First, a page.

Setting up encrypted mails using s/mime with mutt

Introduction

Encrypted communications are necessary to protect our privacy. There are many ways to achieve the desired privacy. One of those ways are securing our email communications.

There are two methods for securing email communications. The first is using "Pretty Good Privacy" software, such as gnupg or openpgp. The second is using S/MIME, which is based on Public Key Infrastructure, by using certificate issued by trusted certificate authority instead of self-generated gpg key.

No matter which method to use, as long as the desired privacy level is achieved, it is no problem. PGP is good to build trust between community. S/MIME, which is based on public key infrastructure, has its advantage of a trusted certificate authority. An encryption choice is a matter of preference and compatibility between clients. On Unix/Linux based systems, PGP is easy to set up, whereas on Windows based system, S/MIME has its advantage of easy to use. It's possible to use both encryption method on every platform, so that PGP and S/MIME should be compatible for most platform.

Another advantage of using S/MIME to sign and encrypt messages is no need to worry about signature exchange. As long as your S/MIME certificate is issued by a trusted certificate authority, you are trusted. No need to worry about gpg signing exchange party. Your level of trust is the same as the certificate authority that issued your certificate.

Here, I'll focus on setting up a curses-based mail user agent (MUA). It's Mutt, a simple text-based interface mail client. It's resource friendly and available for most platform, including Linux and Windows (via Cygwin), although I focus on Linux - which is the main OS on the Blinkenshell.

Setting Up Client Certificate

It's possible to generate self-signed certificate for use with encrypting mails, although there will be some problems such as untrusted certificates. I don't talk much about self generated certificates. Instead, I'll use a Comodo-generated personal certificate, which is free for personal usage and trusted by many mail clients.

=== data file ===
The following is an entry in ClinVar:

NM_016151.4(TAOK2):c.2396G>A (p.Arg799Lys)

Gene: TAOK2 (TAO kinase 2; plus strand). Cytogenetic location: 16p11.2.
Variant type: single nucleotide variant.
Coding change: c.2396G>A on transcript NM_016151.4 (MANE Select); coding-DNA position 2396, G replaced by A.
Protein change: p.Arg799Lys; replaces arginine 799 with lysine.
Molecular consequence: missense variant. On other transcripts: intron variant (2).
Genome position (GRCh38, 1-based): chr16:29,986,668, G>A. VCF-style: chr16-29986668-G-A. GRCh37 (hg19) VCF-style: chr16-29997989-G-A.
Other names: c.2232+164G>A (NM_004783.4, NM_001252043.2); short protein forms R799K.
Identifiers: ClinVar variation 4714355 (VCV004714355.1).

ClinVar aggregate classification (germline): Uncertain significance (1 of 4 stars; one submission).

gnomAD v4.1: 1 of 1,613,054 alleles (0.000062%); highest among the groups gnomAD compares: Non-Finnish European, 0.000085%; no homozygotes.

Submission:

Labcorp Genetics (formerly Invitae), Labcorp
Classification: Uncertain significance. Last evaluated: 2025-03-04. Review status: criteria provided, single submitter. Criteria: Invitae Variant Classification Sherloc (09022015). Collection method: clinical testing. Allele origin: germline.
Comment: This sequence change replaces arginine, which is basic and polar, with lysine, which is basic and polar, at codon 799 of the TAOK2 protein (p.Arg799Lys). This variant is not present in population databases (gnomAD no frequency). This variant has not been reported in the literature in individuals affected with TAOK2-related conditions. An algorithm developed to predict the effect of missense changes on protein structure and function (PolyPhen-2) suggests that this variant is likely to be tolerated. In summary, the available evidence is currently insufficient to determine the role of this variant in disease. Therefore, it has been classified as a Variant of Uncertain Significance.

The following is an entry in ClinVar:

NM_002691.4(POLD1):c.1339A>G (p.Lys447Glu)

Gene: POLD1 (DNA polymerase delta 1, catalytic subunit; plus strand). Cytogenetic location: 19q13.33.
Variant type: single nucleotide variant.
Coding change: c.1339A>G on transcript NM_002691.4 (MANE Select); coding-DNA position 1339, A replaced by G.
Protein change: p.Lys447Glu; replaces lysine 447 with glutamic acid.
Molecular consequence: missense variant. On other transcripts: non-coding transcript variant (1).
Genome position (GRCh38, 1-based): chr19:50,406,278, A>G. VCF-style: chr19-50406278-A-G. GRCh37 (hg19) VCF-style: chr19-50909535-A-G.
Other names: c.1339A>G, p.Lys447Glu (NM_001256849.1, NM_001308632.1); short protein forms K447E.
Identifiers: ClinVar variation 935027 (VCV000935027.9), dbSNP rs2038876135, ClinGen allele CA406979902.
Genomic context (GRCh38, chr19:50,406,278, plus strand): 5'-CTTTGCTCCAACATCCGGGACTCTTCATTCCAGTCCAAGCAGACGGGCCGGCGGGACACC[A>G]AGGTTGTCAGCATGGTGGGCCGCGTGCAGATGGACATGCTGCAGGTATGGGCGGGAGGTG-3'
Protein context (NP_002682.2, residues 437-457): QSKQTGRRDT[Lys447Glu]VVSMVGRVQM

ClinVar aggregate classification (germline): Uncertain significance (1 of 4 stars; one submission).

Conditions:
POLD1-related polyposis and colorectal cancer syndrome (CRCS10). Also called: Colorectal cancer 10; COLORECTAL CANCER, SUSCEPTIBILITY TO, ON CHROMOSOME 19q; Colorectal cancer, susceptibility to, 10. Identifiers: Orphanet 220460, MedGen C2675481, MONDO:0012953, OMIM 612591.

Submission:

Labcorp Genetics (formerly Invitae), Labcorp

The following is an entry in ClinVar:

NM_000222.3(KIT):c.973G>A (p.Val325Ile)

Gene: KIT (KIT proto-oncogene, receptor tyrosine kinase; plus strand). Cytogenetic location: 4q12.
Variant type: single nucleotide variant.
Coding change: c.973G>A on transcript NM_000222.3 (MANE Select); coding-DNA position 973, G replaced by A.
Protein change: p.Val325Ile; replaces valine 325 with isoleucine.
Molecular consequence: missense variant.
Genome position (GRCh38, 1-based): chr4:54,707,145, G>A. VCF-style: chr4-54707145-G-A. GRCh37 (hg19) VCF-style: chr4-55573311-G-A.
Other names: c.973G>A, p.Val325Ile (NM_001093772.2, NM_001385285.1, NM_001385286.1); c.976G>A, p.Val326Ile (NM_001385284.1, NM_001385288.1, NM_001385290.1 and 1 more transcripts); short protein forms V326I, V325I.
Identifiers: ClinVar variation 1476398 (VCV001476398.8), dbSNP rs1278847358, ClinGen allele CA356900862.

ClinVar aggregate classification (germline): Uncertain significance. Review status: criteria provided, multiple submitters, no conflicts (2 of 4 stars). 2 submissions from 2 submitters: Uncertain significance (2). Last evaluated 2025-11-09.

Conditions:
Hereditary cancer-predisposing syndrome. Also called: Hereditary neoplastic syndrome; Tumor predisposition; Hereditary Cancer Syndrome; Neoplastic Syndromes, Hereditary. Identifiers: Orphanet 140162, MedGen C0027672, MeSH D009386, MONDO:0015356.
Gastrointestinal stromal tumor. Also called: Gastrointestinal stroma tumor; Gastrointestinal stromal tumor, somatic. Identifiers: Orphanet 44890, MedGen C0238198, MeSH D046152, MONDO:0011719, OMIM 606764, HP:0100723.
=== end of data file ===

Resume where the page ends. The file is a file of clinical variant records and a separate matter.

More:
Go to Comodo free email certificate sign up. Fill in the available forms. Check your inbox and follow the given instruction. I recommend using Firefox browser to retrieve the generated certificate.

When the certificate has been retrieved, export it. Go to Firefox menu, hit preferences button. Navigate to advanced tab, and click on certificates. Navigate to personal certificates and click export. Choose a strong password and save the pkcs12 key on a safe location, which is readable only by yourself.

Transferring PKCS12 to server

Now, transfer the pkcs12 key to your remote server. You may skip this step if you have mutt installed locally. Launch a terminal emulator and type the following command to transfer the key to your server, in this case is Blinkenshell server.

rsync -e 'ssh -p443' -chavP ~/mycert.p12 user@ssh.blinkenshell.org:~/

Enter your ssh login credentials if prompted

S/MIME Configuration

Congratulations. You have a pkcs12 available on your home directory. Now, prepare SMIME setup to store the certificate so that Mutt can make use of the certificate.

Preparation

Make sure you have installed mutt with ssl-enabled. If you don't have installed, read my previous post about compiling mutt. Launch the following command to initiate SMIME working directory.

smime_keys init

This command will create two files.

~/.smime/keys/.index
~/.smime/certificates/.index

Configuring Mutt for S/MIME encryption

Create ~/.mutt directory if it does'n exist

if [ -d ~/.mutt ]; then
echo '.mutt is available';
else
mkdir ~/.mutt
fi

Copy S/MIME configuration example from your shared documents. If you followed my previous guide and installed mutt on your home directory, you should be able to find S/MIME configuration on ~/share/doc/mutt/samples/smime.rc.

cp ~/share/doc/mutt/samples/smime.rc ~/.mutt

If you use mutt installed from your distribution package/port manager, you should find smime.rc file on /usr/share/doc/mutt/samples or /usr/share/doc/mutt/examples directory. Make necessary changes according to the example file location.

Edit ~/.muttrc file with your favorite text editor, for example with vim or nano. Add the following lines to refer to S/MIME database path.

set smime_certificates=~/.smime/certificates
set smime_keys=~/.smime/keys
set smime_ca_file_path=/etc/ssl/certs/ca-certificates.crt
source ~/.mutt/smime.rc

Save the file and quit the editor. Then you are ready to import your private key and certificate to S/MIME database.